Must-Read: It is very hard to read the subtext of what Tyler Cowen is saying here about the Fed Chair.
If I had to guess, it would be that he is saying:
- The first key requirement of a Fed Chair is that he or she not have already angered Trump. Gary Cohn has angered Trump. So he is out.
- There are a bunch of remaining candidates on the Republican side: Taylor, Warsh, Powell, and Kashkari.
- The second key requirement for a Fed Chair is that he or she be a calm, sane, consensus builder.
- John Taylor has, over the past decade, alienated his academic colleagues to a remarkable degree in his pursuit of Republican street-red. That disqualifies him.
- Kevin Warsh was, while at the Fed, a strident and wrong anti-Bernanke voice. That disqualifies him.
- Powell and Kashkari have taken reasonable positions and made strong and reasonable arguments for them—and would be good Fed chairs.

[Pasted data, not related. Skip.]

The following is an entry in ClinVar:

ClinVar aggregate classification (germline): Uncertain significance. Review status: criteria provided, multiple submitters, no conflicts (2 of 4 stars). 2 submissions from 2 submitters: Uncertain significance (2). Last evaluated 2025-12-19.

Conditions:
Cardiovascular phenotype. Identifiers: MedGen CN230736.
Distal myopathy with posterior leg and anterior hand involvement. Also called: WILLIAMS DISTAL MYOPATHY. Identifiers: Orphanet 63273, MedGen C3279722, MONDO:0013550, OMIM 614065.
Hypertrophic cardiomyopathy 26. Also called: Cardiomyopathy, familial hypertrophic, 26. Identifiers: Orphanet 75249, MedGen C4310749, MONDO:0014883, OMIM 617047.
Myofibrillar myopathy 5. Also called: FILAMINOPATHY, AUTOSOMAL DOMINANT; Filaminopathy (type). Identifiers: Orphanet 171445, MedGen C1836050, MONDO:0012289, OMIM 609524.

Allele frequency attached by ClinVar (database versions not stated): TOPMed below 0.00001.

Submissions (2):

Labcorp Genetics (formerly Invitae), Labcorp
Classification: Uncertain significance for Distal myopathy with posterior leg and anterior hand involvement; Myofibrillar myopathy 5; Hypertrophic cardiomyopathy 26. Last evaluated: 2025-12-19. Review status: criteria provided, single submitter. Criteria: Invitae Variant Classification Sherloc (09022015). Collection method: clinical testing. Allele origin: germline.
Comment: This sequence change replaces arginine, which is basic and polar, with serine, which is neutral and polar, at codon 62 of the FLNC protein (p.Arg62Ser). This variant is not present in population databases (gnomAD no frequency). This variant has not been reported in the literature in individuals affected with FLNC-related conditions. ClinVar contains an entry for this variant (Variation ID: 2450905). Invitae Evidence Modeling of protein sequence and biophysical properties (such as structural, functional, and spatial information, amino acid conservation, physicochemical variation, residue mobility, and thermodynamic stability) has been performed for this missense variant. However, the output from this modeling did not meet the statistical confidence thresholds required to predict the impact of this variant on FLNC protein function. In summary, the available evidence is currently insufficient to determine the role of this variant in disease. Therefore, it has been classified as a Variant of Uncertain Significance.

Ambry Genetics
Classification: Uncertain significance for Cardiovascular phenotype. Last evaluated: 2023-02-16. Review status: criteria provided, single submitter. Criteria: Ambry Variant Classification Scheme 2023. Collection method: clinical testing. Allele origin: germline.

- But when you "compare... [their] leadership virtues to Yellen['s]..." she comes out ahead.
That, at least, is what I think he is trying to say:
Tyler Cowen: The Fed Needs a Savvy Politician as Its Chair: "The next time major economic volatility comes around, Fed decisions will be scrutinized and politicized like never before... https://www.bloomberg.com/view/articles/2017-10-05/the-fed-needs-a-savvy-politician-as-its-chair
...[by] the mainstream media... social media... perhaps by our very own president.... The key factor for any Fed leader will be the ability to maintain and project a coherent, unified voice at the Fed, so that the Fed remains an island of relative sanity in the polarized nation....
National Economic Council Director Gary Cohn was a former front-runner, and may still be in the running, but his recent public squabbles with Trump disqualify him by the above standards. Candidates on the Republican side include former Fed board governor Kevin Warsh, current governor Jay Powell, Stanford University economist John Taylor and current Minneapolis Fed president Neel Kashkari, all with notable talents. I would prefer the one who, in the interviewing process, comes off as the most low-key, most able to build consensus, best with the news media, and perhaps has done the least to publicly lobby for the post.
Then compare that candidate’s leadership virtues to Yellen.
This time around, it’s all about the politics.